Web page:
Nature magnifying glass discloses unanticipated transitional mass exoplanets. Astronomers have discovered a contemporary exoplanet that could change the existing theory of planet formation. A mass that is between Neptune and Saturn and its position beyond the snow line of its host star, an unknown world of this magnitude was presumed to be exceptional.
Aparna Bhattacharya, a postdoctoral researcher from the University of Maryland and her team made a discovery which was declared recently. Utilizing the Near-Infrared Camera, second generation (NIRC2) apparatus on the 10-meter Keck II telescope of the W. M. Keck Observatory on Maunakea, Hawaii and the Wide Field Camera 3 (WFC3) instrument on the Hubble Space Telescope, the researchers captured synchronous high intent images of the exoplanet, named OGLE-2012-BLG-0950Lb, permitting them to condition its mass.
Bhattacharya exclaimed that they were startled to observe the mass exuding right in the center of the forecast transitional mammoth planet mass gap; it was like finding an oasis in the center of exoplanet desert.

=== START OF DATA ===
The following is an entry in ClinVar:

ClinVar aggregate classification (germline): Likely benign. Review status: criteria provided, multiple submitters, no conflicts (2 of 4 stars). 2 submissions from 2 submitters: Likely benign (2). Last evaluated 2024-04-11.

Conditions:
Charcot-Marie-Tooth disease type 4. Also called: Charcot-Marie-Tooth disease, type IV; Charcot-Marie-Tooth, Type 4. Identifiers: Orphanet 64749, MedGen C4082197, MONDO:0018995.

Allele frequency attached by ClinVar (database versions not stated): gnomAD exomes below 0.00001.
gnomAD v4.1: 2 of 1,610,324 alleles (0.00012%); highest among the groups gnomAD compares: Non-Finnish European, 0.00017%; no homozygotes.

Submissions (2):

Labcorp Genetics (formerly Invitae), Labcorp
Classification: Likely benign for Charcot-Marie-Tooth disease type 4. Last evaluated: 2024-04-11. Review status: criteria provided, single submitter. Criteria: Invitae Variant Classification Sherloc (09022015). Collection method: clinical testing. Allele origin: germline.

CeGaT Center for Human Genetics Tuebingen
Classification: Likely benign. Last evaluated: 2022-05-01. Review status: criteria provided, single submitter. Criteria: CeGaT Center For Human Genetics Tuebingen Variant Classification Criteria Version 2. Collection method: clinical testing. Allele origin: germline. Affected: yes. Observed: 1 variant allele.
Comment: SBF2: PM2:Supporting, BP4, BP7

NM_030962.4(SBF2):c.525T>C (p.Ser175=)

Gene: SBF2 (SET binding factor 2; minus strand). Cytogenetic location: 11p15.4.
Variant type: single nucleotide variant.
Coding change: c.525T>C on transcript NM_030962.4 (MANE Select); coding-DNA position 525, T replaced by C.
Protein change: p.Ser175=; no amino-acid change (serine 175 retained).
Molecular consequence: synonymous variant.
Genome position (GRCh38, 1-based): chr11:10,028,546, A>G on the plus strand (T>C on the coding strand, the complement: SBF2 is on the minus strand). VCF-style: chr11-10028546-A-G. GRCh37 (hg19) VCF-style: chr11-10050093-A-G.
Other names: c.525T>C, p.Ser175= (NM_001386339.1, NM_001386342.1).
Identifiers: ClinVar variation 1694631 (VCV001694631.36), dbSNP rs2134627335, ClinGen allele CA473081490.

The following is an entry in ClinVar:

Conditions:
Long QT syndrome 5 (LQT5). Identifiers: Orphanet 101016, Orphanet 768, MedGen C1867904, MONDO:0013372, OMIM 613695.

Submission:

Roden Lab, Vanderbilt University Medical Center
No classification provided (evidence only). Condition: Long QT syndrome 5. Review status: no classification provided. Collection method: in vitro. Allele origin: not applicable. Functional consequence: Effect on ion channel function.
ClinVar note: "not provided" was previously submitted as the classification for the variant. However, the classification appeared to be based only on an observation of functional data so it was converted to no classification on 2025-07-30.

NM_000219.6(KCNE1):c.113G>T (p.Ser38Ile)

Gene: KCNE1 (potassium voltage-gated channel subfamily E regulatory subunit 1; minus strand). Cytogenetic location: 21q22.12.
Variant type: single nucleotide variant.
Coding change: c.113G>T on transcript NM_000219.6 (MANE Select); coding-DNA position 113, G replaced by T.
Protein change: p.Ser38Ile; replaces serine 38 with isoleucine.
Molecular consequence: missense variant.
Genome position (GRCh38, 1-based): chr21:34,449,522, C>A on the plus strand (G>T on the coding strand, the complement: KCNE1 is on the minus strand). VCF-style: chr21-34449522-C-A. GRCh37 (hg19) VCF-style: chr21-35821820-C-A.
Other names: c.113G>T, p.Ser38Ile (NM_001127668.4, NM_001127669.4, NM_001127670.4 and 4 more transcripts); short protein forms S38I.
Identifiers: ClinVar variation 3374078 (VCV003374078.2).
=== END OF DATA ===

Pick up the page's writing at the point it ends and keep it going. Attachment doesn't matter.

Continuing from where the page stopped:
Co-author David Bennett, a senior research scientist at the University of Maryland and GSFC said that he was extremely pleased with the swiftness with which Aparna finished her analysis. She had to advance some contemporary methods to inspect the data, a kind of analysis that had never been executed earlier.
In a supernatural turn of events alternative team of astronomers issued a statistical analysis at mostly the same time depicting that such sub-Saturn mass planets do exist after all.